Recently there is another school supported by Muslim Welfare Association of Malaysia (PERKIM), a local NGO chaired by Tun Dr. Mahathir Mohamad, the former prime minister of Malaysia since September 2009. That school is situated in Lamba Jaya, Ampang. There are 3 teachers including a religious teacher and 120 students enroll regular classes. All the expenditures of school and students such as rental, accommodation, text books for children, necessary material are conducted by PERKIM.

The sad reality is that two of UNHCR’s five schools closed down as all the students shifted to PERKIM School. In Johor Baru, there are some schools set up through a private initiative of the Rohingya community to educate their own children, but due to lack of funds they are unable to continue and are waiting to get any assistance to develop school curriculums as minimum standard.

According to strategic country plan by UNHCR, the 2010-2011 UNHCR budgets for the protection of children is USD $209, 825 and for the refugee education in Malaysia is listed USD $1, 555, 717. Rohingya community hope on that issue, UNHCR may set up some more schools for Rohingya children in different places like Klang, Johor and Penang if the decision of government remains unchanged.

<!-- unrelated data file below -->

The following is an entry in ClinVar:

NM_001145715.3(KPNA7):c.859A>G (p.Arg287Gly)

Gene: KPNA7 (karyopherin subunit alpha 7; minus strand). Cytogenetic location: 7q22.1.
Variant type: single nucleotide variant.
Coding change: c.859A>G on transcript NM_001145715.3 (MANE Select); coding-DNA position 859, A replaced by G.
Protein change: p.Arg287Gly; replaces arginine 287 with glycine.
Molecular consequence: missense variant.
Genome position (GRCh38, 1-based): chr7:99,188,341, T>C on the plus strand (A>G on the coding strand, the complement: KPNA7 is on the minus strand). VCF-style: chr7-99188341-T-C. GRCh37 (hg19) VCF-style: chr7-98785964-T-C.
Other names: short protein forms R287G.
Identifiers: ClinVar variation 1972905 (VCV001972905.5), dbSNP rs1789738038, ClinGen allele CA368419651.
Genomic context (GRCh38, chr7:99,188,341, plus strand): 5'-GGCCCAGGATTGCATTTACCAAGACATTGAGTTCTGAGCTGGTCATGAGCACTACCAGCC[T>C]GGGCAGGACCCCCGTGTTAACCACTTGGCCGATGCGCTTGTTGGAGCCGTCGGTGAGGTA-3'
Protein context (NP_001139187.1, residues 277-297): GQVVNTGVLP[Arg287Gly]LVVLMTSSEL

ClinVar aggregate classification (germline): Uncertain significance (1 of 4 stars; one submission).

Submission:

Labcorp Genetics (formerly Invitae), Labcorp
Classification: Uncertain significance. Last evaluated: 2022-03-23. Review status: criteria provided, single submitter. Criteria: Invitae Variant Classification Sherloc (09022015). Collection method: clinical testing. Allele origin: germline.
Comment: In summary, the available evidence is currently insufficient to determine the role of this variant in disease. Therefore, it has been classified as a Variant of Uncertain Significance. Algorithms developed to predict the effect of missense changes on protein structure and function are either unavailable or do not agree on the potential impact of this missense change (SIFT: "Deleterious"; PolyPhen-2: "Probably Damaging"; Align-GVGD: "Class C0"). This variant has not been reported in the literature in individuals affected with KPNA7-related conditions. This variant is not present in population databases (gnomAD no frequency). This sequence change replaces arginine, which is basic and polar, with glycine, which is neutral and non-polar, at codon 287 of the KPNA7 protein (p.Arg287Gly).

In addition, Harvest Centre Sdn Bhd, set up an informal school in Sentul. About half of the centre’s students are Rohingya refugee children. Believed to be Malaysia’s first Montessori school for marginalized children, Harvest Centre was set up in 2004 with seed funding from World Vision and is run on public donations. The school, which has qualified and full-time staffs and a host of volunteers, and entered as an implementing partner with UNHCR but there is not more than 200 Rohingya refugee children studying.

After nearly two decades in Malaysia without education for their children, Malaysia’s 16,100 registered Muslim Rohingya refugees from Arakan state of Burma are especially hungry for formal schooling.